Sid’s Big Fib is one of the best picture books I have read this year. It is an extremely engaging and relatable picture book with a unique, fun concept that to be honest I wish I came up with myself. This brilliant story focuses on two children desperately trying to outshine each other. Sid is frustrated his friend Stella is always doing things ‘better’ than him, which drives him to launch a fib of epic proportions. Each fib will keep the children laughing and turning the pages eager to know what he will say next. 

Sid’s fibs gets bigger and bigger until eventually the whole charade is discovered and he has a lot of explaining and apologies to make. I like the way Roo Parkin shows us at each stage of the fib getting more extreme, that he thinks of a way to get out of it and stop the lie but even so still can’t help himself continuing with the fib. I believe young children will be able to identify with Sid’s actions and how difficult it is to back down and tell the truth. I also think it is great the way Roo Parkin shows there are consequences for his actions.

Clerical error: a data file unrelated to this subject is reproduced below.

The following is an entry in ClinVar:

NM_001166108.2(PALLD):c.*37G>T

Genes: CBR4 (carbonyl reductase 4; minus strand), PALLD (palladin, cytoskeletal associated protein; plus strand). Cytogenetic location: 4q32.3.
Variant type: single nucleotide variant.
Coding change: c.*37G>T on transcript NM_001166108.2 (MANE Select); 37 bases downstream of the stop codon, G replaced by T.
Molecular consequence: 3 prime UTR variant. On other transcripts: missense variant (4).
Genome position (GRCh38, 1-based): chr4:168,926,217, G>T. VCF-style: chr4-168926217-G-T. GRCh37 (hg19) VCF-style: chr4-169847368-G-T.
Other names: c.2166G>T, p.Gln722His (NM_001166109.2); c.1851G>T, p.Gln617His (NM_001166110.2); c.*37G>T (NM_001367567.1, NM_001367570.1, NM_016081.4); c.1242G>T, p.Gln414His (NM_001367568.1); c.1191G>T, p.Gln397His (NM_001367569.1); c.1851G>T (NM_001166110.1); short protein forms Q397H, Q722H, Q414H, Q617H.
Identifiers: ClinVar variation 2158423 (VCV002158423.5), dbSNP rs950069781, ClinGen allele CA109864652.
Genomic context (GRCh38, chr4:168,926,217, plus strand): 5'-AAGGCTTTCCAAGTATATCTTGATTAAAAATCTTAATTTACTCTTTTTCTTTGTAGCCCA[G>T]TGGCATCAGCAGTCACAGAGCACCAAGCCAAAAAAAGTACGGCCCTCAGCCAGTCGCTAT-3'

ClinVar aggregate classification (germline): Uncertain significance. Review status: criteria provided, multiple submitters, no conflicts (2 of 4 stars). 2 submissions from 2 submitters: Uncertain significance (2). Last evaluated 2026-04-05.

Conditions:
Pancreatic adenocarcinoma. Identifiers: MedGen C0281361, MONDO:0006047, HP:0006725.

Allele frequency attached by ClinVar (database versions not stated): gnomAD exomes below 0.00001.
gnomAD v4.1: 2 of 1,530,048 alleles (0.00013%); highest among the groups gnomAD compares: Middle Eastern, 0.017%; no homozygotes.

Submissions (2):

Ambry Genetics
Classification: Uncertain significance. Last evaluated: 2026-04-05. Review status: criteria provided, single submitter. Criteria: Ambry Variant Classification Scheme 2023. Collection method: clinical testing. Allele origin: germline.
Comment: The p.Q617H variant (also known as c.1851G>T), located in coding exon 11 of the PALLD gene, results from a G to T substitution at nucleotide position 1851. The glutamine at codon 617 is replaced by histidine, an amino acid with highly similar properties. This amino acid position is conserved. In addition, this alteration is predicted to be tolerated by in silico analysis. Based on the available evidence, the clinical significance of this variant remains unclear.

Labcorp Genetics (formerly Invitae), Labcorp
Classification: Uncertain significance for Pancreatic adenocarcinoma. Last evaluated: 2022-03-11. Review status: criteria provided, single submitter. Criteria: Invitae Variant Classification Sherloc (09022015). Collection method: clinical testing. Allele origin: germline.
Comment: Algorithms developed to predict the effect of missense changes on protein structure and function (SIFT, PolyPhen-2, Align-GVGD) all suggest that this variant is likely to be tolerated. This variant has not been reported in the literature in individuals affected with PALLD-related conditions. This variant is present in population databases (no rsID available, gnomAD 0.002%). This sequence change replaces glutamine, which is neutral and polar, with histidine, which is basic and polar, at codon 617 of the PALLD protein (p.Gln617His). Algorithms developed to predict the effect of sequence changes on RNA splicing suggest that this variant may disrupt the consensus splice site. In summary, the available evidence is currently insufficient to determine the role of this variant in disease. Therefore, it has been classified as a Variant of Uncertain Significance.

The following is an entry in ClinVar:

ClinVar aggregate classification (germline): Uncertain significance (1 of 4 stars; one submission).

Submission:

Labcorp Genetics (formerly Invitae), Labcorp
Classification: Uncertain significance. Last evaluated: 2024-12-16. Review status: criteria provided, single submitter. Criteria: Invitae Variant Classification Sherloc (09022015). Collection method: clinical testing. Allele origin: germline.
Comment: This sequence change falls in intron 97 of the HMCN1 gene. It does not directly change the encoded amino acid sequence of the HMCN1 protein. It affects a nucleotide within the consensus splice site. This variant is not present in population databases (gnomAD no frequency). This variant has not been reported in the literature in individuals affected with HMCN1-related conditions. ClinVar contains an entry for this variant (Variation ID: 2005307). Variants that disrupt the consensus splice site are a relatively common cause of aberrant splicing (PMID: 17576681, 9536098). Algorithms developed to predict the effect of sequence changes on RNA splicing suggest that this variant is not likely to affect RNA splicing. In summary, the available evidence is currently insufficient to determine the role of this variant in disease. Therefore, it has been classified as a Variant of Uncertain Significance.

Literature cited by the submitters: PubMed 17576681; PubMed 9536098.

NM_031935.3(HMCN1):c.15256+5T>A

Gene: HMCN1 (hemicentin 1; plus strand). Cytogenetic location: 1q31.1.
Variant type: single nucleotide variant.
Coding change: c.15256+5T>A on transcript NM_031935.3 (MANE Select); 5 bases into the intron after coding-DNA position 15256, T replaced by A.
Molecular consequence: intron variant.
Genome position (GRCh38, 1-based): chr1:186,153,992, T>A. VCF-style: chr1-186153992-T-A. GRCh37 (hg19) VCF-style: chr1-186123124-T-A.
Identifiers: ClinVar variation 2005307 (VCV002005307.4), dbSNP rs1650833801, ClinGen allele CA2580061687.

I enjoyed the use of different font size and boldness and speech bubbles to add variation to the text. Irina Avgustinovich’s illustrations also help to bring the Sid’s fibs and exaggerations to life. The use of bright colours, background stars and planets and the hilarious expressions on the character’s faces complement Roo’s portrayal of the characters and events completely. 

At the end of the book Sid discovers it is more fun to do things together without making up exaggerated stories to outdo each other.

With underlying themes of honesty and friendship, this is the perfect book for reading aloud to a class. or during quality time with your child. I would recommend Sid’s Big fib for use in discussions about telling fibs and thinking about the consequences and the right thing to do.